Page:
The problem then and also now is that the Government never adopted measures of discipline and economic control over salaries, subsidies and the other usual costs of the budget in order to cope with a deficit of two percentage points over GDP. This internal lack of control was perhaps the main obstacle to unification. In fact, the CUC rose precisely in an attempt to confront this internal and external lack of control. And thus, with the passage of time, a segment of “poverty” appeared in the Cuban economy, where salaries, security and social assistance, services, food products and many other activities were carried out in Cuban pesos, while another sector of the population enjoyed the advantage of having access to “strong” money and hard currency.
So that the Government has little interest in solving problems that are increasing, like the coexistence of the dual currency and exchange rate, which creates distortion in economic activity with one kind of exchange rate in the entrepreneurial sector (1 CUP=1 CUC=1 dollar), which doesn’t reflect reality and creates an obstacle for exports at the same time it stimulates imports. Problems arise with accounting, pricing, the use of currencies and their deposit, both formally and informally. The tsunami increases every time.
Karina Cruz Simón, a consultant at the Central Bank of Cuba, has explicitly reflected on the origin of the problem. In her opinion, the “stability” of the national money (CUP) is accomplished by ensuring that the printing of money corresponds with the evolution of the real or productive economy. A good choice, which makes us ask when this necessary equilibrium was produced in the Cuban economy.
We need only look at two points of data. With the economy growing at the end of last year by 0.5%, the participation of the money in circulation in the GDP approached 30%. It’s not strange that the spectre of structural inflation appeared from time to time and remains latent in the economy. The authorities solve this by undersupplying the shops. The inflation differential of the Cuban currencies compared to that of hard currencies (the dollar or euro, for example) helps explain the growing deterioration in the buying power of these currencies and, above all, in their credibility.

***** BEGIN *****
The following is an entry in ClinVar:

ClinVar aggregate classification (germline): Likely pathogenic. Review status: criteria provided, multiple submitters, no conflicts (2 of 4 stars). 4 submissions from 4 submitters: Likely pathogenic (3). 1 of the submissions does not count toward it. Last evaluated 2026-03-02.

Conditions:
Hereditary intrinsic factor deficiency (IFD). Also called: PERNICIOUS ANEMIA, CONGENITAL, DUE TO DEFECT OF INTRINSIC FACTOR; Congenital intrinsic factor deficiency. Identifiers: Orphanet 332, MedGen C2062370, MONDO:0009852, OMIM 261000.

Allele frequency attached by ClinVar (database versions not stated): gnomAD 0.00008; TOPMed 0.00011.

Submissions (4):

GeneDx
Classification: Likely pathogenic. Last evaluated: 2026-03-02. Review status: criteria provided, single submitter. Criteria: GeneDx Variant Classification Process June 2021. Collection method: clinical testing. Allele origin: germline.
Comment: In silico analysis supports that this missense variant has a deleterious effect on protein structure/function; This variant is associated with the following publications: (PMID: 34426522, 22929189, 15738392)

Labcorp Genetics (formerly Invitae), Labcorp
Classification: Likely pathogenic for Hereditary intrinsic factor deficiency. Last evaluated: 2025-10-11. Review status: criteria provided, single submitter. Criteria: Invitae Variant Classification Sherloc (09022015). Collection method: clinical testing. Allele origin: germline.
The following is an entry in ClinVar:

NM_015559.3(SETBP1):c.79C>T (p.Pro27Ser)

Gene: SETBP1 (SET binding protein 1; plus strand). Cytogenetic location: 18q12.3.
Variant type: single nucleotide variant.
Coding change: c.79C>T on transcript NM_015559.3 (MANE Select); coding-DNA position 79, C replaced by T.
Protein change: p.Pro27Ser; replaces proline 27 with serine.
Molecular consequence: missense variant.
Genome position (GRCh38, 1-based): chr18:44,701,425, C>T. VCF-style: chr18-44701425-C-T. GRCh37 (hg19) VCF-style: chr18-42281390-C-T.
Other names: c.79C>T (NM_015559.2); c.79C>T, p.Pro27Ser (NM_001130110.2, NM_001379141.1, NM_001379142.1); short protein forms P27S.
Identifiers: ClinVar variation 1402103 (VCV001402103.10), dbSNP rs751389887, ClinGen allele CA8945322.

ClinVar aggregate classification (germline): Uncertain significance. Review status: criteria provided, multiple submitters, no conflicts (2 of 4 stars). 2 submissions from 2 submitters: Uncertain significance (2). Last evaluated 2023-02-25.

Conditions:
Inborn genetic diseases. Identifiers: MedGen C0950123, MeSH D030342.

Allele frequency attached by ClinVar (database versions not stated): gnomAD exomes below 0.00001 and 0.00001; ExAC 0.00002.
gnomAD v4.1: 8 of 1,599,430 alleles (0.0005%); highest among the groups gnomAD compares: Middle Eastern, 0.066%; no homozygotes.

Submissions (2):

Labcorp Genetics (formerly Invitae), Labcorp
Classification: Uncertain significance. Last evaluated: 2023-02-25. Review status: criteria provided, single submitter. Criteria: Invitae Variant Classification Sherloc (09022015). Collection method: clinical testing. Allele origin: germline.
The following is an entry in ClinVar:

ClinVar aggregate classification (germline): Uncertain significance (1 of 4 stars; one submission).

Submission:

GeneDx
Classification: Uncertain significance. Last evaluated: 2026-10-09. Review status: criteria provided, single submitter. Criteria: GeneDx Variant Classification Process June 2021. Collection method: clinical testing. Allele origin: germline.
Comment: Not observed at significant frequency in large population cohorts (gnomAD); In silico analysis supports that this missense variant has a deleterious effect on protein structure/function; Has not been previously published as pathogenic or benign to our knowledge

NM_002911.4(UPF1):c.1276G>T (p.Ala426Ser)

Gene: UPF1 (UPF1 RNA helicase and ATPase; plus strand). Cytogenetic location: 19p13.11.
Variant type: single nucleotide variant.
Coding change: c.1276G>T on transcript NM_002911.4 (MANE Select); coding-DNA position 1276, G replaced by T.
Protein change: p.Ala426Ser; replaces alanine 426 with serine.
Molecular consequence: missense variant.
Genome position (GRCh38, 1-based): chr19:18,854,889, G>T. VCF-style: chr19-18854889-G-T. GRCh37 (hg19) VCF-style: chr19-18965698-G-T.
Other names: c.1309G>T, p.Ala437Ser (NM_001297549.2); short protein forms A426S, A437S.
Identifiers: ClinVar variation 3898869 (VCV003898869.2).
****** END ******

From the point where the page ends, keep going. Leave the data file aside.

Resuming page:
The bank consultant pointed out that “a favorable scenario for the Cuban peso to comply with its functions and manage to preserve macroeconomic equilibrium implies a type of change that approaches the offer and demand of hard currency, the existence of clear regulations for the printing of money, so that there is just the amount of money needed, and discipline between the Government’s income and expenses (control of the public debt).”
She adds that “it is important that there be coordination among the organizations charged with conducting macroeconomic policies, such as transitioning from an administrative direction to using financial instruments, so that prices can offer signs for a better performance for consumers, producers and the general planning of the economy”.
I’ll say it again: The lyrics are well written, the problem is the music. Or, in this case, the argument is very good, the problem is the implementation.
How can a monetary exchange like the offer and demand for hard currency be accomplished when the two Cuban currencies aren’t present in international markets, nor do they have that goal?
How can you establish clear regulations for the printing of money if the demand for money in the economy, especially coming from the State, doesn’t stop increasing?
What must be done to discipline the State in its management of income and public expenses, especially with a serious situation like the one posed by COVID-19?
The icing on the cake comes with that requirement of “coordination among the organizations charged” to achieve a “stable offer and quality of goods and services that can be acquired in the national money” and “the need to create conditions that stimulate people and businesses to save and obtain credit in the national money”. The question is, how is this supposed to happen? By Machado Ventura’s* “harangues”?
The conclusion is that the Central Bank of Cuba, dominated by the Communist Government and without the autonomy that monetary policy demands, cannot achieve monetary unification from the technical point of view, so this process will end up being the result of a policy decision some day when it’s least expected.
*Machado Ventura, Second Secretary of the Communist Party of Cuba, “harangued” the farmers in June 2020, calling on them to increase food production by cultivating all the land.
Translated by Regina Anavy